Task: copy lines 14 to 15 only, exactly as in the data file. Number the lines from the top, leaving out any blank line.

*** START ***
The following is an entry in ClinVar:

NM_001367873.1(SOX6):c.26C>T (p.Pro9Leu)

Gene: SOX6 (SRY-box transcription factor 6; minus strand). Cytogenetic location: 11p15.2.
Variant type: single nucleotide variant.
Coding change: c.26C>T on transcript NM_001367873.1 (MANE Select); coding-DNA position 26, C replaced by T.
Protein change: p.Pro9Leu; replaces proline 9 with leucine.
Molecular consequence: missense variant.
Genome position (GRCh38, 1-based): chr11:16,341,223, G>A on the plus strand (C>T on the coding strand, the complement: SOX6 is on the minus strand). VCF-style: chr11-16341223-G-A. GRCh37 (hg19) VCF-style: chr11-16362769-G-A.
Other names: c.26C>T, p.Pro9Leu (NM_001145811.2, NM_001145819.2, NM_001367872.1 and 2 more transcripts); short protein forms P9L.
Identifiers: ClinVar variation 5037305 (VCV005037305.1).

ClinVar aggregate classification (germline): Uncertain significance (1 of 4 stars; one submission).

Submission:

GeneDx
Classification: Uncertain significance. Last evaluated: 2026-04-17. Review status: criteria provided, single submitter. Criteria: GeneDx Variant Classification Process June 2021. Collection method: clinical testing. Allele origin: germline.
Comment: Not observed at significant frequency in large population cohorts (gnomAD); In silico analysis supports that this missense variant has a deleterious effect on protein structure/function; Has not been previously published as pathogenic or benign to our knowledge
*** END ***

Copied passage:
Classification: Uncertain significance. Last evaluated: 2026-04-17. Review status: criteria provided, single submitter. Criteria: GeneDx Variant Classification Process June 2021. Collection method: clinical testing. Allele origin: germline.
Comment: Not observed at significant frequency in large population cohorts (gnomAD); In silico analysis supports that this missense variant has a deleterious effect on protein structure/function; Has not been previously published as pathogenic or benign to our knowledge